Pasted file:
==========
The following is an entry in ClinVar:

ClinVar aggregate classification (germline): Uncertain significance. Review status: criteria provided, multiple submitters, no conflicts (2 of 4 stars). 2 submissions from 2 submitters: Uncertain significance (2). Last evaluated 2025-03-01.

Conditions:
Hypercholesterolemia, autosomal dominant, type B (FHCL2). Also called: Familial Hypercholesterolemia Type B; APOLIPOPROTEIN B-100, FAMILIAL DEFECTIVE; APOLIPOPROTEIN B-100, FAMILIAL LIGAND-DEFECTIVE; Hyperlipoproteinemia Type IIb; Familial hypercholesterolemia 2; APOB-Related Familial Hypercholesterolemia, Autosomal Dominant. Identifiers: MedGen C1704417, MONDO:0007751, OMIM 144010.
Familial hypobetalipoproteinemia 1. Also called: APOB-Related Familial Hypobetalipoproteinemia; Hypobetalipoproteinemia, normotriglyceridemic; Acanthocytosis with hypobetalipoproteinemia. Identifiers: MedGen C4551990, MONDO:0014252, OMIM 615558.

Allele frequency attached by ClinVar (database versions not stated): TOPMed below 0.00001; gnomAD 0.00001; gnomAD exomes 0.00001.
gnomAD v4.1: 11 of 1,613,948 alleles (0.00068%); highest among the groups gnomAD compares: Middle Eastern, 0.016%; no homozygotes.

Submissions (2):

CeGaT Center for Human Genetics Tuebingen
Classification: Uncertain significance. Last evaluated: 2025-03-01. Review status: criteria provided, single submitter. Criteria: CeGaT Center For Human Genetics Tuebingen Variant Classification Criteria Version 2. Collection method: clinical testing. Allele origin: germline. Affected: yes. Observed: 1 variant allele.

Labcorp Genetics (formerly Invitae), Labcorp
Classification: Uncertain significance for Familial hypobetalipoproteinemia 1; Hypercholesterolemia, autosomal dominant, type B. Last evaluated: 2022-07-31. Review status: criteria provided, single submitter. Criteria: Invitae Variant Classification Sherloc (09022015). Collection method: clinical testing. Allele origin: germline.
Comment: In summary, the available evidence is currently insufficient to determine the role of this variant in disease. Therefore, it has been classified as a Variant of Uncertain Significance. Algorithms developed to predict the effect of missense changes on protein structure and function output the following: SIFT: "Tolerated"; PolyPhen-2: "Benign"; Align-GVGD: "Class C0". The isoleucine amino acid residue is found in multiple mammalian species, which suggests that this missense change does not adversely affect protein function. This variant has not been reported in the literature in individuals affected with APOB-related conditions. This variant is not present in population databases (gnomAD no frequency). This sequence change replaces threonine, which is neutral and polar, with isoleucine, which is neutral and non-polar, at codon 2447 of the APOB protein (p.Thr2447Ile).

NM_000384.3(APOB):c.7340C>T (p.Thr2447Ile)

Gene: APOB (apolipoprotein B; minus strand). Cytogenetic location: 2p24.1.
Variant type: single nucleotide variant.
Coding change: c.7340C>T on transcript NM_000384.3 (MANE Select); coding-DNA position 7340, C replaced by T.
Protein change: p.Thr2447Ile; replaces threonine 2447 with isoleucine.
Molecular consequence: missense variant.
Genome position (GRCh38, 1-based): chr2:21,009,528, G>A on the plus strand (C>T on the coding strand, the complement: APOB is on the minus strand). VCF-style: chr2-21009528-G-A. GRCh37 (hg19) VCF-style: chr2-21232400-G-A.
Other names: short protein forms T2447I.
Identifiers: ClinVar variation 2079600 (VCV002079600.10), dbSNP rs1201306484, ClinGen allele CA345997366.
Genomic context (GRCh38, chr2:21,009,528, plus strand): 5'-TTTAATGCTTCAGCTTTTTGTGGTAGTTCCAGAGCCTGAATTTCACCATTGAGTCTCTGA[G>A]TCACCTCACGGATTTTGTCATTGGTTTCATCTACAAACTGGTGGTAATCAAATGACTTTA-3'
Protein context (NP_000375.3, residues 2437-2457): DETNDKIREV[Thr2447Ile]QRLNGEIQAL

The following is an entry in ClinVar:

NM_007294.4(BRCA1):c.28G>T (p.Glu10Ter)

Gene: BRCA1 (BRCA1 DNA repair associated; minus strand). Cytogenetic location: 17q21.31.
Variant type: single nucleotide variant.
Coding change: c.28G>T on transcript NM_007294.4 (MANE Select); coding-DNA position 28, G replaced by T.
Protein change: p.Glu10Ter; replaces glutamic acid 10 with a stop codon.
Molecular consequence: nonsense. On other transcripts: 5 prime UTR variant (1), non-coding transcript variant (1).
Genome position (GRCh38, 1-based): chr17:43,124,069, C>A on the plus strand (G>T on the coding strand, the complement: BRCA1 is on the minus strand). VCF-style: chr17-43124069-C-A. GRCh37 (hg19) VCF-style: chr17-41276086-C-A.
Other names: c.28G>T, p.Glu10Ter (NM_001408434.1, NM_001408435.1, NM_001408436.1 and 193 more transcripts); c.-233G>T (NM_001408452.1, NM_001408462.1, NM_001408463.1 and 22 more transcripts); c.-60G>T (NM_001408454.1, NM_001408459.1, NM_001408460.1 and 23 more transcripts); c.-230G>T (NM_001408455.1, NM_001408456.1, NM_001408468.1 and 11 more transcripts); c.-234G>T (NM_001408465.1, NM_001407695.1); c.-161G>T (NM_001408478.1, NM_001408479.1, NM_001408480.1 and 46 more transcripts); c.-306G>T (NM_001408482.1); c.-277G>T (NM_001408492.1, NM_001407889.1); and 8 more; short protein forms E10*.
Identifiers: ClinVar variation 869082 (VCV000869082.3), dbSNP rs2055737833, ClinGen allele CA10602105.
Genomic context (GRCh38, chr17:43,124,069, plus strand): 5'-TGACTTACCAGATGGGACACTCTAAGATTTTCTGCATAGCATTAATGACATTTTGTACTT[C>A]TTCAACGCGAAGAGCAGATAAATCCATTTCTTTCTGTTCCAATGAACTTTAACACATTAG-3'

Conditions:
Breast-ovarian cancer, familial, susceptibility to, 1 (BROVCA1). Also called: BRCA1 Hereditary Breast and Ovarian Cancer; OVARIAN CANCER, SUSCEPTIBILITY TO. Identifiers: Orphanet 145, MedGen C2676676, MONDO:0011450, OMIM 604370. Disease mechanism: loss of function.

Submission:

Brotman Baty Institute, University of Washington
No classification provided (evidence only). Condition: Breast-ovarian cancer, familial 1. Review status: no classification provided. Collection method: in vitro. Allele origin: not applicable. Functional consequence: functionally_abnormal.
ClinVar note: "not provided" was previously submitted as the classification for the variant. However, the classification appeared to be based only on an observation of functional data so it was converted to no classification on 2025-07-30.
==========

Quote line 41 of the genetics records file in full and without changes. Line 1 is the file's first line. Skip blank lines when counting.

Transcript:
ClinVar note: "not provided" was previously submitted as the classification for the variant. However, the classification appeared to be based only on an observation of functional data so it was converted to no classification on 2025-07-30.